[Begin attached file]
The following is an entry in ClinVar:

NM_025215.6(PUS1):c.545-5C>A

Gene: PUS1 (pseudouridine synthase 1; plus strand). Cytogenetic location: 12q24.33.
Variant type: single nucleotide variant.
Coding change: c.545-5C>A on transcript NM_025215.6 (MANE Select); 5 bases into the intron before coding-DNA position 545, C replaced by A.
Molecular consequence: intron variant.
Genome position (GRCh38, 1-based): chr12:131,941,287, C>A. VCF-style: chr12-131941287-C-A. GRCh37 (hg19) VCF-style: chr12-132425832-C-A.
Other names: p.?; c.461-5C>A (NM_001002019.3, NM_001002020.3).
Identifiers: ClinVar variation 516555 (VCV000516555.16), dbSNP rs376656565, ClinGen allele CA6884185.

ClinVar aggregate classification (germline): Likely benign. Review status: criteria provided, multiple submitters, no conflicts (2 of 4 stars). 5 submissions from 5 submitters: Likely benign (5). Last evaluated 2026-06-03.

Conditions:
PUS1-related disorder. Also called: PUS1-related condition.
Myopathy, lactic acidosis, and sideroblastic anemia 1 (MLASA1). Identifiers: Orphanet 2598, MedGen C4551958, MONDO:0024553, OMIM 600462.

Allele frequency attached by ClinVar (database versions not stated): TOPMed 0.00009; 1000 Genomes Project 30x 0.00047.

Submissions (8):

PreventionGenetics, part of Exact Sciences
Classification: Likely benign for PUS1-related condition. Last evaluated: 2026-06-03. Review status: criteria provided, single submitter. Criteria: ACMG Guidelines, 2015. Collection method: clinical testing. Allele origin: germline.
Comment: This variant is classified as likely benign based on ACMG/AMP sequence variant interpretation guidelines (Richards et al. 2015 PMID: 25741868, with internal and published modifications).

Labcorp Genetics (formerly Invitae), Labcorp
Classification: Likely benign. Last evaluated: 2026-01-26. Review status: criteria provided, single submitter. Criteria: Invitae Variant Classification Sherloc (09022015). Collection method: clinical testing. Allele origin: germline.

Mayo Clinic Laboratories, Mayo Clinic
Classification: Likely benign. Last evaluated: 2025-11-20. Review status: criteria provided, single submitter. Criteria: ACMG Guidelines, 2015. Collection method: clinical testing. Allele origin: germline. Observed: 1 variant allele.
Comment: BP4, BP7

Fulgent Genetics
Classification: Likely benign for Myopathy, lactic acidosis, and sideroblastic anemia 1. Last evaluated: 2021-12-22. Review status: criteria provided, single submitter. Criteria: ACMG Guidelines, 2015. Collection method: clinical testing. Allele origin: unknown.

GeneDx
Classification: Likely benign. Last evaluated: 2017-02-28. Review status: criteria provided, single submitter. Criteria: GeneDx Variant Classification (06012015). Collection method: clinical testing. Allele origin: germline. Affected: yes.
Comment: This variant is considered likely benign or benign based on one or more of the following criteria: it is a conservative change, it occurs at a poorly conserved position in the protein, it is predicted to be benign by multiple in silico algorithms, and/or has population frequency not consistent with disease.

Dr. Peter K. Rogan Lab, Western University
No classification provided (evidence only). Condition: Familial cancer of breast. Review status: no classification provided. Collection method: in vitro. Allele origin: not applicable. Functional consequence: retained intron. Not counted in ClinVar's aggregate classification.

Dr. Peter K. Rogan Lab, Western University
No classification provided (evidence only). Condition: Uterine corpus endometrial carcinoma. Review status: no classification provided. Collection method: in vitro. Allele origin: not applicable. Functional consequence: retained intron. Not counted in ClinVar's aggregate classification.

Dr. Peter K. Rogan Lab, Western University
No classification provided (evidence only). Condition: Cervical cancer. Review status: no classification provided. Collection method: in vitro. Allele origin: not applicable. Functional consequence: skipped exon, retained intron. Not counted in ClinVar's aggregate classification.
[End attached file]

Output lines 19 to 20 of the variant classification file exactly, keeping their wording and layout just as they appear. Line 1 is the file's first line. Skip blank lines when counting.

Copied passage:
Labcorp Genetics (formerly Invitae), Labcorp
Classification: Likely benign. Last evaluated: 2026-01-26. Review status: criteria provided, single submitter. Criteria: Invitae Variant Classification Sherloc (09022015). Collection method: clinical testing. Allele origin: germline.